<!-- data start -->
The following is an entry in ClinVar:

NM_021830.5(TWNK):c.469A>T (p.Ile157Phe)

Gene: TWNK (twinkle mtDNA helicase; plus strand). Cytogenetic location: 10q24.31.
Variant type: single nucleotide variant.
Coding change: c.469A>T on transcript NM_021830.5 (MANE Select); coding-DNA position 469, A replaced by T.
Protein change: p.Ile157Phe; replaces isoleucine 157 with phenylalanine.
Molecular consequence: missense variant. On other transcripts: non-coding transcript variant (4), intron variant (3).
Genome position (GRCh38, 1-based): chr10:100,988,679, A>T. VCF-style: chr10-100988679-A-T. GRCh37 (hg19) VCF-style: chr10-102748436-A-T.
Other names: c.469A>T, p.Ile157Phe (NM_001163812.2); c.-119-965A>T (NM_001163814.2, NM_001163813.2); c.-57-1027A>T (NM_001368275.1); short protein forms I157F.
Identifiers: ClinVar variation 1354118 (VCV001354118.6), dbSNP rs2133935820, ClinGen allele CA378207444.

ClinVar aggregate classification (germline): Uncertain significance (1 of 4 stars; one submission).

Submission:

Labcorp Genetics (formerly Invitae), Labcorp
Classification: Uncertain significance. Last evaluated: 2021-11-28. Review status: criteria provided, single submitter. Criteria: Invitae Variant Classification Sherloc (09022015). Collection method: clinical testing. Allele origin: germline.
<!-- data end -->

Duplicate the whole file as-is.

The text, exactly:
The following is an entry in ClinVar:

NM_021830.5(TWNK):c.469A>T (p.Ile157Phe)

Gene: TWNK (twinkle mtDNA helicase; plus strand). Cytogenetic location: 10q24.31.
Variant type: single nucleotide variant.
Coding change: c.469A>T on transcript NM_021830.5 (MANE Select); coding-DNA position 469, A replaced by T.
Protein change: p.Ile157Phe; replaces isoleucine 157 with phenylalanine.
Molecular consequence: missense variant. On other transcripts: non-coding transcript variant (4), intron variant (3).
Genome position (GRCh38, 1-based): chr10:100,988,679, A>T. VCF-style: chr10-100988679-A-T. GRCh37 (hg19) VCF-style: chr10-102748436-A-T.
Other names: c.469A>T, p.Ile157Phe (NM_001163812.2); c.-119-965A>T (NM_001163814.2, NM_001163813.2); c.-57-1027A>T (NM_001368275.1); short protein forms I157F.
Identifiers: ClinVar variation 1354118 (VCV001354118.6), dbSNP rs2133935820, ClinGen allele CA378207444.

ClinVar aggregate classification (germline): Uncertain significance (1 of 4 stars; one submission).

Submission:

Labcorp Genetics (formerly Invitae), Labcorp
Classification: Uncertain significance. Last evaluated: 2021-11-28. Review status: criteria provided, single submitter. Criteria: Invitae Variant Classification Sherloc (09022015). Collection method: clinical testing. Allele origin: germline.